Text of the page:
However, everyone must recognize the importance of sustainability, the UNIDO representative affirmed. If the SAP Alumni Network succeeded in addressing the right topics in the right form as part of a wider technology discussion, this could function as an even more important multiplier, Slater told SAP News.

SAP CFO Luka Mucic took the opportunity to outline how SAP has incorporated the UN’s sustainability goals into company policy, and the various ways in which they have been realized. Whether it’s a question of new solutions for the health sector, CO2 footprint, EDGE certification for gender equality at work, the SAP Integrated Report, SAP’s Month of Service, Africa Code Week, or others. There are many examples that demonstrate that SAP’s vision is not an empty promise; it’s being embraced wholeheartedly.

SAP takes responsibility, even when things get tough. The current upheavals are a threat to the democratic consensus. Millions of people feel they are losing out to globalization. Nationalism and protectionism are making a strong comeback in many countries. Discrimination of ethnic groups has once again become socially acceptable.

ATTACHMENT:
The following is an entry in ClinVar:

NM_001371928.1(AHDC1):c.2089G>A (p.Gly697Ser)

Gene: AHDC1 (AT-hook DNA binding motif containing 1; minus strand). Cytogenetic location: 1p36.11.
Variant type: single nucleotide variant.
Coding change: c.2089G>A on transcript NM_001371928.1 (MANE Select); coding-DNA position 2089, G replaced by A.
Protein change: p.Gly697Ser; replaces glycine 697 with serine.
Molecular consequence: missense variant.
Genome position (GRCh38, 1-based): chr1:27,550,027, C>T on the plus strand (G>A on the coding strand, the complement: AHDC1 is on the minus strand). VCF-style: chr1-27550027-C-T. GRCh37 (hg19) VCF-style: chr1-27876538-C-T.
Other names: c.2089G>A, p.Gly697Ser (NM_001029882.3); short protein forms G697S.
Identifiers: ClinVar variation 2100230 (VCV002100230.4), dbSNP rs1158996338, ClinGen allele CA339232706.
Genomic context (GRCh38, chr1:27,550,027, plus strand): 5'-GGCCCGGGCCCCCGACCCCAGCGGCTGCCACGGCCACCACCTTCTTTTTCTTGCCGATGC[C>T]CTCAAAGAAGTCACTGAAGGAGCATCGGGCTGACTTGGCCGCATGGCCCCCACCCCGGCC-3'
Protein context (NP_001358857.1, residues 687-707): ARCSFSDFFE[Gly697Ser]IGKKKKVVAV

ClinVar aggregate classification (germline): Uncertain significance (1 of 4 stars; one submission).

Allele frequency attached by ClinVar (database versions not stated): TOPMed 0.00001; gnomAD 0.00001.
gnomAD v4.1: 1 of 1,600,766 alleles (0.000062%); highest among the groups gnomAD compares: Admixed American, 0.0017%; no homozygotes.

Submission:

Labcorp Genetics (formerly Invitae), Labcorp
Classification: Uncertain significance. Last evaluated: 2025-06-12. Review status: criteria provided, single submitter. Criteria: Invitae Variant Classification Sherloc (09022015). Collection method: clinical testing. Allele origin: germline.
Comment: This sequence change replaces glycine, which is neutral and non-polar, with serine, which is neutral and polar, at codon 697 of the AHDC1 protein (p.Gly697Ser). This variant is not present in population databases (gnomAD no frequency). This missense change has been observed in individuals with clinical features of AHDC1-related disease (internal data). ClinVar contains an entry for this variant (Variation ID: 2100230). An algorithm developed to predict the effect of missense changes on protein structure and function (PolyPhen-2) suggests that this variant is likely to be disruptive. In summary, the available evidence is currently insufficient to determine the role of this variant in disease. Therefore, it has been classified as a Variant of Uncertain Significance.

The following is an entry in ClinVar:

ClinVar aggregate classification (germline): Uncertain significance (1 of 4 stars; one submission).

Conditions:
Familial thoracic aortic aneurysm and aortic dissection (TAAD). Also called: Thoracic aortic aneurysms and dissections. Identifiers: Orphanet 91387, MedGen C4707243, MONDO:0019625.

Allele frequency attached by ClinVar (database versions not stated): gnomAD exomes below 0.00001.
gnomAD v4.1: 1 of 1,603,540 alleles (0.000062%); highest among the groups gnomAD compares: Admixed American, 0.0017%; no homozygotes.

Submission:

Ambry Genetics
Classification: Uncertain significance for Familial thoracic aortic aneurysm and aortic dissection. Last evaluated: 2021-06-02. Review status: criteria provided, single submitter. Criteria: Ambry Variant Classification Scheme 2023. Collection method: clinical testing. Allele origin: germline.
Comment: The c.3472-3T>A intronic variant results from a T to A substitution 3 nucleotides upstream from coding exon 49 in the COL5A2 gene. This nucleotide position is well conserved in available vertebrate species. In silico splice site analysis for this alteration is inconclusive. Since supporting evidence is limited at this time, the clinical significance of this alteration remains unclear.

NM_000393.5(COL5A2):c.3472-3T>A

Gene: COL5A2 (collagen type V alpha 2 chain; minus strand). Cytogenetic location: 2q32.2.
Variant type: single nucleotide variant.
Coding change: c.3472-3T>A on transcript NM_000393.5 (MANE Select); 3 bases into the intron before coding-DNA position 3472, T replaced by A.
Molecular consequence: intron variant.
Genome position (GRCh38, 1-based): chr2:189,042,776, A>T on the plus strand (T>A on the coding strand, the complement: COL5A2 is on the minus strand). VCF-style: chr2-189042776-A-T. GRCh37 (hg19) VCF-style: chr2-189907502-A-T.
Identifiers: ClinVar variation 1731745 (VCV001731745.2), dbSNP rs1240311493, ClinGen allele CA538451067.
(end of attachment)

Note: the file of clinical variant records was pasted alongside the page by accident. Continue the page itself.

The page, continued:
“Is it necessary that we discuss in the future who we offer our software to, or for what purpose the customer wishes to use it?” Mucic asked the audience.

At this point, we are also right at the start of a new industrial revolution. This raises hope, but also incites fear. While some view technologies such as robotics, machine learning, artificial intelligence and IOT as our future saviors, others are concerned they will bring about an unprecedented elimination of jobs. How can an organization offer new technological possibilities on the one hand, whilst ignoring the risk of misuse on the other? And what role should SAP, an IT company that has massively invested in these sorts of developments, play in this process

No Fear of Machines

Markus Noga, who heads up machine learning and artificial intelligence under SAP Chief Innovation Officer Jürgen Müller, named in a short video interview three examples of how new technologies can be deployed sensibly. But even Noga can’t predict what sort of dynamic these topics will stir up in the future.